The ’80s was a time filled with neo-classic cars from a number of pie-in-the-sky makers, and today’s Nice Price or No Dice Phillips Berlina is perhaps one of the best, being properly proportioned and masking its C3 Corvette origins adeptly. Let’s see what it might reasonably be worth in today’s money.
When it comes to true classic cars, the nameplate “Corolla” doesn’t pop up all that often, especially since there aren’t all that many survivors around from the era when Corollas could be considered cool. That being said, the 1978 Toyota Corolla SR5 Liftback we looked at yesterday was pretty cool and is arguably a classic by today’s standards. That wasn’t enough for many of you to warm to its $9,500 asking price, and, in a not-so-classic form, the Corolla when down in a 79 percent No Dice loss.
When you append the word “classic” to any item, it imparts a sense of value and age-earned panache. Think, Coke Classic or Mac Classic. In the automotive world, real classic cars, even those like yesterday’s Corolla, command premium prices for their status. Many classic cars have become so valuable over time that not only are they priced out of the reach of all but the most wealthy of enthusiasts, but are also too dear to use as they were once intended. Take a Mercedes 540K as an example. Once a swoopy German competitor to the likes of the Auburn Roadster and Cord 810, the rare example that passes the auction block today can go for half a million or more. For fans of the model, doesn’t it make sense to try and replicate that look and garner as much of the aesthetic experience as you can, as long as it can be had at only a fraction of the price?
This 1981 Phillips Berlina Coupe strives to accomplish just that. Based on a then-fresh C3 Corvette, the Berlina was re-fabricated into a homage of the ’30s Mercedes through a stretched wheelbase, voluptuous flowing fender lines, and wonderfully eclectic side-mounted spares.
Now, the Phillips is just one of a slew of neo-classic cars that arrived on the scene during a two-decade period from the late 1960s through about the end of the ’80s. There are still a few manufacturers around today doing them, but for the most part, the style has fallen out of favor.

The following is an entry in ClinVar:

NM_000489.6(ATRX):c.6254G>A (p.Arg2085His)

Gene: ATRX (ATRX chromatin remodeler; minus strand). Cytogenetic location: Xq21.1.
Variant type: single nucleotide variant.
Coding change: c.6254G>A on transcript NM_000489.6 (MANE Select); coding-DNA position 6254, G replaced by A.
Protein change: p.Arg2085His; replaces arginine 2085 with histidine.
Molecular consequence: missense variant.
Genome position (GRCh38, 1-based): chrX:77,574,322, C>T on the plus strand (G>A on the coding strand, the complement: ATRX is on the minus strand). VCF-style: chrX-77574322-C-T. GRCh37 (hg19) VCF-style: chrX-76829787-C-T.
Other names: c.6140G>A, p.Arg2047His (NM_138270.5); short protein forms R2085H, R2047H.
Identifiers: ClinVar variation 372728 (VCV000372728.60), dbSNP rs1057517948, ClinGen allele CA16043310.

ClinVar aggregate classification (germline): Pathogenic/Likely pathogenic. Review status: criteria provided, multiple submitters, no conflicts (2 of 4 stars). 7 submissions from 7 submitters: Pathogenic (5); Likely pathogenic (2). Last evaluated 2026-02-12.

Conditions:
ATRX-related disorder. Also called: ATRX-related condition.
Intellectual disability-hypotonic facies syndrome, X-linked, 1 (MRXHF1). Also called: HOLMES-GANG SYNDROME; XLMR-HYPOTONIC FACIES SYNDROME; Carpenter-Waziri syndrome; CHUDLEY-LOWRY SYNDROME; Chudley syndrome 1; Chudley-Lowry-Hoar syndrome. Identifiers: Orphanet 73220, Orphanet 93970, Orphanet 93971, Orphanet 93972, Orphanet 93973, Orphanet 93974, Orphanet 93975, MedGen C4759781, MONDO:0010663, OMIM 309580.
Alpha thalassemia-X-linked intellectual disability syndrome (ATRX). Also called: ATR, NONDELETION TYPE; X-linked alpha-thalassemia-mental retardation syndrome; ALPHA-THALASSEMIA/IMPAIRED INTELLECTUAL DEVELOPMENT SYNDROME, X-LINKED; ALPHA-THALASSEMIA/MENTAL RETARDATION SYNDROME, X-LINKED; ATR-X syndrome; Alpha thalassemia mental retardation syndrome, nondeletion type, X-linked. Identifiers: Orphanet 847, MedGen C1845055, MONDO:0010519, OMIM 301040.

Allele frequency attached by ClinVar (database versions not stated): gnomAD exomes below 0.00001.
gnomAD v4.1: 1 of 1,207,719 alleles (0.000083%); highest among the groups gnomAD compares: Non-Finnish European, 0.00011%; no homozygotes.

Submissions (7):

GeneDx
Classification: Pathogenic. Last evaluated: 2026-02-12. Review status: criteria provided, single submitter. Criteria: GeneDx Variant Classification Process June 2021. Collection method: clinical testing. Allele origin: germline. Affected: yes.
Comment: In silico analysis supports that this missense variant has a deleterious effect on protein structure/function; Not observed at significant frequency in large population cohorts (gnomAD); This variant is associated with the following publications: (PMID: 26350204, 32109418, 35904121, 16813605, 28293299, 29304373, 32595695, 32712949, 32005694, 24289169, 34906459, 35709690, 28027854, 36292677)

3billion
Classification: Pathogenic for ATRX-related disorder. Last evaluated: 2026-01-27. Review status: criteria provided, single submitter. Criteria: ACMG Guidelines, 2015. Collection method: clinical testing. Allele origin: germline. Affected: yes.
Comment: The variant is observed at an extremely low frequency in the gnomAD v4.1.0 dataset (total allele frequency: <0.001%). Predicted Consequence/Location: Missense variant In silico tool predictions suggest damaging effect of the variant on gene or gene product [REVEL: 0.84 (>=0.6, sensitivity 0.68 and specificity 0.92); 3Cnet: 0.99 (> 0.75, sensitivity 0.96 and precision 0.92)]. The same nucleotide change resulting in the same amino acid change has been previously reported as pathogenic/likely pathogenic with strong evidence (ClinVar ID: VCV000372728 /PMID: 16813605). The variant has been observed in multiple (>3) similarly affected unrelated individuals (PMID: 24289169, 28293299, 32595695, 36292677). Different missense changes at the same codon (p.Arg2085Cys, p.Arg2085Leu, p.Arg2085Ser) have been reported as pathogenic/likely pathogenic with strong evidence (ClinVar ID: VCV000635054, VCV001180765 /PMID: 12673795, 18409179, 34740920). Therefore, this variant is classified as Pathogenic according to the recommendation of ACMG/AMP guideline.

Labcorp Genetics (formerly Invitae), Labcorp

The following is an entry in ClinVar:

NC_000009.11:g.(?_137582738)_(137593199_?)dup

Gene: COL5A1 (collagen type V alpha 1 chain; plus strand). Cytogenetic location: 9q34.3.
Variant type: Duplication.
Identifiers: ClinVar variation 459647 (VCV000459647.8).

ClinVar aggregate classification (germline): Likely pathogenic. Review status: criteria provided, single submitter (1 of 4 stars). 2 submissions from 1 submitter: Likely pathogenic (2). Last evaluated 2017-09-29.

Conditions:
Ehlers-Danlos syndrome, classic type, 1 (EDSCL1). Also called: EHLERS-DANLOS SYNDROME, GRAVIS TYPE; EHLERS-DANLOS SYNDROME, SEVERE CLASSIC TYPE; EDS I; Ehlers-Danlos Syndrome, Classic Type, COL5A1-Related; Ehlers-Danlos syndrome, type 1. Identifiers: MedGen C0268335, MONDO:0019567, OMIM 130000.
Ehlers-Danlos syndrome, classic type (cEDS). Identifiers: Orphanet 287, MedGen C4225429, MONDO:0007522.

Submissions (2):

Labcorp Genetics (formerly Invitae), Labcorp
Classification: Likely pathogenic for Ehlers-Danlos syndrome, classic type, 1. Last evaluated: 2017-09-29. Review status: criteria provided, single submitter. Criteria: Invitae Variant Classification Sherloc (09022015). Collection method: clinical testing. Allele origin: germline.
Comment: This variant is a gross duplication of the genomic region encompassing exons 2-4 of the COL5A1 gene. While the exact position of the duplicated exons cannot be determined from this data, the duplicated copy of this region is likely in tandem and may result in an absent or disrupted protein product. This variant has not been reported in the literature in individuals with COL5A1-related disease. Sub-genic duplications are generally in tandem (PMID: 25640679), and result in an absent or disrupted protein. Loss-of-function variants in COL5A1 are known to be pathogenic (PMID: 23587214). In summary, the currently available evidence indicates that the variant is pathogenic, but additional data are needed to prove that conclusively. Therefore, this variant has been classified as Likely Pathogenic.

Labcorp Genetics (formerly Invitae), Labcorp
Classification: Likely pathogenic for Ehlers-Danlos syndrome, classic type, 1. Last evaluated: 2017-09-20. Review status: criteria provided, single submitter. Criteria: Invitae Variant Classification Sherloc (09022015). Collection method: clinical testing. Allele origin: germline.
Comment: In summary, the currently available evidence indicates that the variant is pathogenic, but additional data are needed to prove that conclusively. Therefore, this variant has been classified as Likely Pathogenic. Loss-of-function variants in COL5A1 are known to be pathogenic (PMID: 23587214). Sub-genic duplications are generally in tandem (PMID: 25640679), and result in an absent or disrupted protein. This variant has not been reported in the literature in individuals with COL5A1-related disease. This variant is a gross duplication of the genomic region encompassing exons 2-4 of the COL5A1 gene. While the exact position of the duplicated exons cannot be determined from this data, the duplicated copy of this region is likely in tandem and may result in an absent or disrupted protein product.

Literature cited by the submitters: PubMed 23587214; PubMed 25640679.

One of the fun things with cars of this ilk is recognizing the modern bits underneath the sometimes thin veneer of neo-classicalism. This was necessary since the most expensive parts of the cars — the cabin, safety, and convenience features, and the mechanicals all needed to be maintained. That didn’t mean they couldn’t be gussied up to the point where those elements were difficult to discern to the untrained eye. Take a car like the Santa Barbara-built Clenet for an example. That has neo-classic looks, and is huge, riding on a Lincoln Mark V frame. In two-seater form, however, its cabin is quite obviously taken from the tiny MG Midget and in four-seater guise from the Volkswagen Beetle convertible.
In the case of the Phillips, which was built by the Phillips Motor Company out of Pompano Beach Florida, and designed by company founder Charles Phillips, the base is the C3 coupe, a source that’s pretty obvious from the smoked T-top roof and deep-set B-pillars on this example. The rest of the Corvette bits include an L81 V8 engine offering 190 horsepower and 280 lb-ft of torque. That is accompanied by a three-speed THM automatic transmission and a posi-traction rear end, the latter evidenced by the warning label under the center-split hood. The Corvette also donated its fully independent suspension, four-wheel disc brakes, and its full interior. The front fender-mounted turn signals are obviously not from a ‘Vette but are instead repurposed VW Beetle units.
According to the ad, somewhere around 80 Berlinas were built by Phillips between 1981 and 1983 before financial woes closed the company down.
As noted, the inspiration for the Berlinas’ bodywork came from the 1936 — ’40 Mercedes 540K coupe. That is a beautiful car designed by Mercedes’ head stylist at the time, Friedrich Geiger. Proving not to be a one-trick pony, Geiger would go on after the war to pen the iconic 300SL coupe.
Phillips did a good job of both aping Geiger’s design and melding it with the Corvette cabin. The two-tone paint looks to still be in excellent shape as does the copious chrome and body-hued wire wheels. The cabin is pure, un-cut Corvette although Phillips did offer a bit of subtle updating by way of a Bundeswappen eagle on the steering wheel center cap and on each of the main instrument gauge faces.
The side-opening hood offers easy access to all the major maintenance items on the car and shows an engine bay worthy of popping at any car show. The SBC sports a new carb and the car comes with new front brake pads and calipers, plus fresh Hankooks all around. The title is clean and the mileage is listed at a meager 12,810. A previous owner called the mileage “unverified” so it’s being sold with that codicil.
It’s also being sold with a $32,995 price tag. As noted, that’s a mere fraction of what a real classic will cost, and with a car like the Phillips, you get easy and cheap to maintain mechanicals to boot!
That sounds like a win-win to me, but we’ll just have to see what you say. What’s your feeling about this neo-classic and that $32,995 price? Does that appear to be a deal for the ages? Or, is that price in a class all its own?
Help me out with NPOND. Hit me up at email@example.com and send me a fixed-price tip. Remember to include your Kinja handle.